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What I did at the weekend

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These are really not very good photographs of the work I did on the new Laura Ashley piece.  I have had a big burst of interest in this quilt, and I am wondering if it is because the other large piece has gone.  There is a lot about at the moment on the subject of decluttering.  One idea is that you have to clear out old stuff to let the new in.  I wonder if I had to let go of that piece, which had every technique I knew at the time in it, and completely wiped out my bead collection, in order to produce something new.

Anyway, I spent a couple of hours yesterday working with scraps of cloth to put together the foundation for two panels.  Again this is mainly fabric which would be in landfill if it hadn’t ended up on one of these pieces, although the Regency prints are commercially produced.

I wanted a record of how they looked before I started really working on them.  The pinkier one has some embroidery already, but the bluer one is at the very beginning.  The minute the embellishment starts to go on they really change.  All of my embellished quilts are like Vegas showgirls – nothing much until they put on the bling and step out into the lights.

I will post again when I have made some progress on them, and it’s good to have some hand-stitching to do again in these long, dark winter nights.

 

 

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The Red Thread

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When I wrote about the panel shown above, I mentioned the red thread.  I thought it might be worth describing it in a bit more detail.

It is a red thread which in other cultures binds us all together in one-life sustaining network or ‘entanglement’ or ‘enmeshment’ to use vocabulary of Tim Ingold (2007); it is a  red thread which binds us to all those we will meet and who will be significant to us in our lifetimes.  In the Eastern tradition we are bound to our life partners by a red thread tied around our ankles or fingers.  There is no escaping the tie.  In one Japanese story a young man encounters a wise old elder out on the road.  The old man tells the boy that he will show him his future wife in the next village.  When they reach the village they see a young girl.  Our hero has no interest in marriage, being far too young, and interested in anything but girls.  Instead of making his courtship dance, he throws a stone at the girl and goes on his way.  Several years later his parents arrange his marriage which is done according to all the rites.  The bride is veiled.  The two have never met.  Fearing the worst, he is led into the bedchamber where his bride sits turned away from him.  He lifts her veil and discovers she is, of course, beautiful except for a strange decorated patch over her eyebrow.  When, as is his right on his wedding night he peels this back, it reveals a small scar, put there, years before, she says, by a wild boy throwing a stone at her.

I really like this idea, and use it quite a lot in my work.  I love to use red so it isn’t that difficult to work in.

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Reference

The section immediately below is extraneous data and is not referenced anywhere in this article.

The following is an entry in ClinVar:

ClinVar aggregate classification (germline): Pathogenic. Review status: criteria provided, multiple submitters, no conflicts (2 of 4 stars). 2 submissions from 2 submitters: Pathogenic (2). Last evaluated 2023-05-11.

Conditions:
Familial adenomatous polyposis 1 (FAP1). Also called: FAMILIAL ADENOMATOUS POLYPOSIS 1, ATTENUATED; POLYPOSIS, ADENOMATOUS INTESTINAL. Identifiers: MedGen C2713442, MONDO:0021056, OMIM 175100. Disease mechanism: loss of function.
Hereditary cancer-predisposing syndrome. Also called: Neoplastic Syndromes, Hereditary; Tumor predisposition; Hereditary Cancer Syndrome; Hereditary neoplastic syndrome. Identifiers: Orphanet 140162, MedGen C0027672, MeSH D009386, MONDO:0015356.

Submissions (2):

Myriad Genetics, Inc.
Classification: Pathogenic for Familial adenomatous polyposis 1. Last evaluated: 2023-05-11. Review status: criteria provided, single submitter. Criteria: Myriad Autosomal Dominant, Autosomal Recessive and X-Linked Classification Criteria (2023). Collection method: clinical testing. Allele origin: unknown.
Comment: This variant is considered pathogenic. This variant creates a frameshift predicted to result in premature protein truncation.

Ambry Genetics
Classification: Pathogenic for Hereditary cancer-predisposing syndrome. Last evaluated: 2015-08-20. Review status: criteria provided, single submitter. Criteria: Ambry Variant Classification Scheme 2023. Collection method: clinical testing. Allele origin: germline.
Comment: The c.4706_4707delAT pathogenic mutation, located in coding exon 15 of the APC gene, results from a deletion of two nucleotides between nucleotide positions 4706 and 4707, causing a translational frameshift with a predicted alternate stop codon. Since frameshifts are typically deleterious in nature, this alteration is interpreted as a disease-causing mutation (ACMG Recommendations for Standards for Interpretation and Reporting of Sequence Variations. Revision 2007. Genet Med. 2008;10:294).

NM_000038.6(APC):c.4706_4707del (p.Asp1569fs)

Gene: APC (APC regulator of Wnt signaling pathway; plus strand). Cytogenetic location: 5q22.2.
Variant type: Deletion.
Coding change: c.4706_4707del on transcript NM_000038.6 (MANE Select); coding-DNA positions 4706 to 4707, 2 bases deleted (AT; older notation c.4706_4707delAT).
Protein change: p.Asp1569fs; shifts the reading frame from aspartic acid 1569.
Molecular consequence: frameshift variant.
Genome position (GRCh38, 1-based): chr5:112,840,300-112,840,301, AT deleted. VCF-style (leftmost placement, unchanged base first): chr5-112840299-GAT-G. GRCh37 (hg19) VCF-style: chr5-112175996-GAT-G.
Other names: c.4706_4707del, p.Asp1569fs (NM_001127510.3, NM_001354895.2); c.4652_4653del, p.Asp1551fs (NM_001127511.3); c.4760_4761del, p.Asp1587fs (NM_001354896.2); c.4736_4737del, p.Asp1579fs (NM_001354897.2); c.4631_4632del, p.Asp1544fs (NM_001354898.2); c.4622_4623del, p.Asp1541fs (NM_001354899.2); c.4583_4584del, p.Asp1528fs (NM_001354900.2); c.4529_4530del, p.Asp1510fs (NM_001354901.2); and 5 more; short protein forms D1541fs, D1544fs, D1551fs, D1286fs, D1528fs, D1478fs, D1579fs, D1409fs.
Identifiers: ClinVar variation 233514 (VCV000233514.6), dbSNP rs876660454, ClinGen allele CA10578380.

Ingold, Tim (2007) Lines: a brief history. London: Routledge.

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Relaunching the Laura Ashley quilt

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I have had a new lease of life with my Laura Ashley project.  My huge Body Shop/Anita Roddick quilt has finally gone to its new home and this seems like a good time to make a start on the large Laura Ashley piece.  As ever it will be made in panels because this is only way I can manage something as big and heavy.  I will post pictures of the other panels I have soon, but wanted to show you a finished one based on the outlines of clothes.

So many of the scraps that I stared my patchwork career were fents – the bits that are leftover from cutting out pattern pieces – that they keep on creeping into this project.  This is a page from a sketchbook project where they re-emerged:

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This panel is all hand-stitched and I had a good time manipulating the fabric using a kantha type stitch which relies on running stitch in parallel rows to ripple the fabric:

IMG_0824And you can really see the effect of the variegated thread.

I also really enjoyed using stem stitch.  I have never been able to do this until I got a lesson from the fantastic Tanya Bentham.  I love in this picture – where I am playing with the idea of the red thread which binds us all together – the way that the stem stitch sits on top of the kantha-y stuff:

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Really, though in this post, I just wanted to post some pictures taken in very strong sunlight.  One reason is that this is so rare.  It is dark, cold, grey and wet here, so a crisp sunny day is a real luxury.  I have posted before, however, about how much I love to photograph my work when there are strong shadows and contrast.  I love it because in close-up (with the wonderful new camera) the textiles take on a sculptural look:

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I will post a bit more about this panel, but I know that some people read my blog on Sunday afternoons, and I wanted to have some nice pictures for them.